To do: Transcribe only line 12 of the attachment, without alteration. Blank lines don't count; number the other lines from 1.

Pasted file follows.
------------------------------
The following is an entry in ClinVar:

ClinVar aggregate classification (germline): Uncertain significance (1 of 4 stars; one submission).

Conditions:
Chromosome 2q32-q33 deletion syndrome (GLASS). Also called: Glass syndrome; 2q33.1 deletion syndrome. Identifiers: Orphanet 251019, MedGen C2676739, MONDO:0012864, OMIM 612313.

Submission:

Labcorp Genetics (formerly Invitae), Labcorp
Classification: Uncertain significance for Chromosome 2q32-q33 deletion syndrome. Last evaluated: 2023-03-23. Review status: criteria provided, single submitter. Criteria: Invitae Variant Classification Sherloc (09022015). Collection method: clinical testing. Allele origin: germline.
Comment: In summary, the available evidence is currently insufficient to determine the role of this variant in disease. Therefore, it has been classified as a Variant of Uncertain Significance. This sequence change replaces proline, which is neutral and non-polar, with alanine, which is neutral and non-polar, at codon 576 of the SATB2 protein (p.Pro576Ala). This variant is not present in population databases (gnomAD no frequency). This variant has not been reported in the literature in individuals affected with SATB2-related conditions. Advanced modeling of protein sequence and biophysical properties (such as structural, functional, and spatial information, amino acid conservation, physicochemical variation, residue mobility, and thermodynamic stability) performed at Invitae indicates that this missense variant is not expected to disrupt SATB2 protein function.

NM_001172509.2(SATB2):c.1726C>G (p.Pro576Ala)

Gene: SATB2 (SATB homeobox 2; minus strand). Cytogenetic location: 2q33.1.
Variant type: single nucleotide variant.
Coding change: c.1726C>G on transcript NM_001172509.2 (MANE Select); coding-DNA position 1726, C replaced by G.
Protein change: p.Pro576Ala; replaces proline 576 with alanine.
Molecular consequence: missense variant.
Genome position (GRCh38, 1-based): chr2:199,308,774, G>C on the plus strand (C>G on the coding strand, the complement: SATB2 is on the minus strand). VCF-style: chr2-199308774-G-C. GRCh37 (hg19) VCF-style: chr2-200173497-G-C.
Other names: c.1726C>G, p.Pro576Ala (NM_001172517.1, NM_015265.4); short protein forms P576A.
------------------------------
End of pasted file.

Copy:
Coding change: c.1726C>G on transcript NM_001172509.2 (MANE Select); coding-DNA position 1726, C replaced by G.